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Sarah Saunders

Sarah Saunders

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Hi, my name’s Sarah. I moved to the Island in 2018 and am currently working as a Biology Teacher at QEII and as an Associate Lecturer for the Open University on an undergraduate degree module. My STEM specialism is biology, with a focus on pathology, cellular biology and biochemistry.

My career path began with a post A-level BSc (Hons) degree in Experimental Pathology. This included a fascinating year carrying out research into differential gene expression in human white blood cells. After this I studied for an MSc in Molecular Medicine, which led to a career in Medical Education for pharmaceutical companies. This I did for a number of years before completing a PGCE and re-training as a Science teacher, which resulted in me teaching in various London and Hertfordshire schools before coming to the Isle of Man.

Prior to teaching, working in industry was a really valuable experience as it gave me insight into the biomedical sector, clinical trials and drug development. However, my passion has always been education. In particular, I find it especially satisfying when I can distil an extremely complex biological process or concept and make it understandable and accessible, be that by a patient, student or medical professional.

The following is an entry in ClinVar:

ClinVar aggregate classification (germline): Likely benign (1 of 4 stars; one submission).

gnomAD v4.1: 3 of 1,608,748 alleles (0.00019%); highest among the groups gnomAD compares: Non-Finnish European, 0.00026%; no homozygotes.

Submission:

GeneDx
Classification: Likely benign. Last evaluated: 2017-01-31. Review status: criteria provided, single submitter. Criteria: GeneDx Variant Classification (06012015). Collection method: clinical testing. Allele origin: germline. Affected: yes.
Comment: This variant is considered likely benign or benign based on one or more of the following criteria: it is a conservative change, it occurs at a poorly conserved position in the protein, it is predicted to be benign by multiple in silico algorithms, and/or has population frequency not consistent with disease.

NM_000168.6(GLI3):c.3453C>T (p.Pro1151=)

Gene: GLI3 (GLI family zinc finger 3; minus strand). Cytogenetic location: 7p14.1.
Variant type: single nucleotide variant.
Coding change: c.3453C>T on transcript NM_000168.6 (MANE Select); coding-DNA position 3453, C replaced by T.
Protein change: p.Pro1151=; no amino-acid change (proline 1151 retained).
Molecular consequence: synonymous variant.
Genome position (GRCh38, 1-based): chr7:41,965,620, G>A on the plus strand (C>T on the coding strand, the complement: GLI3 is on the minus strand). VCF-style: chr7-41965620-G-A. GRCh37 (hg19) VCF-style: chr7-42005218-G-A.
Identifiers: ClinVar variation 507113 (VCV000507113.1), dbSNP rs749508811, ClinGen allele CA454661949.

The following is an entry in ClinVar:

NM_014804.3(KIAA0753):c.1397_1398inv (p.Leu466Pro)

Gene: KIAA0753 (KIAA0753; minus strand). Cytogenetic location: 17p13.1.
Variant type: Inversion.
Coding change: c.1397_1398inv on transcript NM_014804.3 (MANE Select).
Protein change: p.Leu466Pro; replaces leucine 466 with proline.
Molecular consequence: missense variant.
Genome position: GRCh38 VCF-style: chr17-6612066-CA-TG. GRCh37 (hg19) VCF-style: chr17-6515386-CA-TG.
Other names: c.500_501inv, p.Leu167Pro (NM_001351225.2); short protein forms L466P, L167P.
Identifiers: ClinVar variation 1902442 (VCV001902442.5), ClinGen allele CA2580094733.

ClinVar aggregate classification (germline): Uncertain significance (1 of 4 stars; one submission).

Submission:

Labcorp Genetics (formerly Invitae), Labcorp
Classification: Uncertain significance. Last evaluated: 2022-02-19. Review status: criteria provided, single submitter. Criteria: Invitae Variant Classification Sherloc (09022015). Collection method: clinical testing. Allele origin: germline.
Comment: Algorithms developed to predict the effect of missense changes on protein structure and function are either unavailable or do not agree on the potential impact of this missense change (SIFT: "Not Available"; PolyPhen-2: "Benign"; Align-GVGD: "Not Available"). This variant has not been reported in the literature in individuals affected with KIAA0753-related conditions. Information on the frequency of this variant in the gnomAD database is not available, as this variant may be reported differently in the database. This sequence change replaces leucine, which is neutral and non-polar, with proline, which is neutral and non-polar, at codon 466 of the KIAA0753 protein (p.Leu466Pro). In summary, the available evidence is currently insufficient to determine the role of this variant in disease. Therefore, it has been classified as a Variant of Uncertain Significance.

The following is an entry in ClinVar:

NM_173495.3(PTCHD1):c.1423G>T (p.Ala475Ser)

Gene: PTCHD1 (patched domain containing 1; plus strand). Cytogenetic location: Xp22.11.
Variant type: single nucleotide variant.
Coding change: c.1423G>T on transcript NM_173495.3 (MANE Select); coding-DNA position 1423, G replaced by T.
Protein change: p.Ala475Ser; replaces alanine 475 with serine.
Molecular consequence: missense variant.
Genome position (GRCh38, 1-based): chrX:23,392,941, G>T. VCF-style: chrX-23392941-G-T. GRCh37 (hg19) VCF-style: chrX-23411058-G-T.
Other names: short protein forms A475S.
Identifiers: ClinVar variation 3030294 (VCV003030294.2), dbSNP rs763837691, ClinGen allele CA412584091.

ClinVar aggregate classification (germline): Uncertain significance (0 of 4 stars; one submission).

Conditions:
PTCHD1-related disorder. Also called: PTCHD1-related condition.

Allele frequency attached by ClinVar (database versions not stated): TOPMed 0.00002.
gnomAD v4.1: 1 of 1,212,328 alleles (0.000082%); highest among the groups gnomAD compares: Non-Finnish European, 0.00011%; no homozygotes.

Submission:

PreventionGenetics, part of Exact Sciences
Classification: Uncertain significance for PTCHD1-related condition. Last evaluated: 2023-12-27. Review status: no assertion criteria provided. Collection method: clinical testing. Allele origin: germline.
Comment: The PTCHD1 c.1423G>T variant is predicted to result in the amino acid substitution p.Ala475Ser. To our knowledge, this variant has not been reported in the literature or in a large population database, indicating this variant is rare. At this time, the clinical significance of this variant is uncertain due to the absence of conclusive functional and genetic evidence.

As a result, I believe STEM education is essential in how it helps us understand the world around us, make evidence-based informed decisions about our lives and bring about positive change for society.

Why choose Biology!?

If you understand Biology you can have a great understanding of the world around us and how we as a species fit into the universe. This is because Biology exists on so many different scales.

To begin with, you can consider it from a cellular and molecular level – understanding how a change in just one atom in one molecule can significantly alter the destiny of the whole organism.

However, you can also consider it from a cellular and organ level – how the smallest units of life work together and communicate.

On top of this, you can consider it from a whole organism level –  the complex interplay of organs and systems with specialised structures and functions.

Lastly, you can consider it from an ecosystem and biosphere perspective – how organisms, populations and communities connect interact and how the delicate balance of a biosphere depends of the interplay of all biotic factors.

If you love life, study biology, because that’s what it is!